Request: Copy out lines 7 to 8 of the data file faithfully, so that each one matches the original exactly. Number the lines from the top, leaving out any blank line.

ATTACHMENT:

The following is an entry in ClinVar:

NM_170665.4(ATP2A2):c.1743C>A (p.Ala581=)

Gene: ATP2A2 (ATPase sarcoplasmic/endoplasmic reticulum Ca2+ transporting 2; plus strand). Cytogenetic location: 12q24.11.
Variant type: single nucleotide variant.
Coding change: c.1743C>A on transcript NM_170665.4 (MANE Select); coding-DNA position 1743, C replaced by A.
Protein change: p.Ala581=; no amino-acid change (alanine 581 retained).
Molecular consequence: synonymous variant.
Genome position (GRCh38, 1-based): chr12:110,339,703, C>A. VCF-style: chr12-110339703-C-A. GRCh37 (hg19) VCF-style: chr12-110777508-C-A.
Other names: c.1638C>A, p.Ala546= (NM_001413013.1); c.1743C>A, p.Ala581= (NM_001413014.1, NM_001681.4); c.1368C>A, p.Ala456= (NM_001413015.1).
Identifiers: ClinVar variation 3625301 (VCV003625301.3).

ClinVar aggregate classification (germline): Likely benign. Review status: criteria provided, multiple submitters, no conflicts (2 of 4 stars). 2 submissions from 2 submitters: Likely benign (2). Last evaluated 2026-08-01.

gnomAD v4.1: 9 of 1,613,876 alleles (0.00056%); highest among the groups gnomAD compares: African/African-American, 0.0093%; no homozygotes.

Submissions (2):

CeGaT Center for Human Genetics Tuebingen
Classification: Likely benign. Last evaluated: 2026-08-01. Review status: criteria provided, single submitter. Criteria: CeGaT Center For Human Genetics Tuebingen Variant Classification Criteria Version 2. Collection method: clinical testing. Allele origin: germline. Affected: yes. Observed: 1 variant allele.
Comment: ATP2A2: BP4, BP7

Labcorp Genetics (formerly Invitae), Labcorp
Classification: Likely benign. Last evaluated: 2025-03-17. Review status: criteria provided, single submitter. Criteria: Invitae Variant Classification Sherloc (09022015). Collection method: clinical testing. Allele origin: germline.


Molecular consequence: synonymous variant.
Genome position (GRCh38, 1-based): chr12:110,339,703, C>A. VCF-style: chr12-110339703-C-A. GRCh37 (hg19) VCF-style: chr12-110777508-C-A.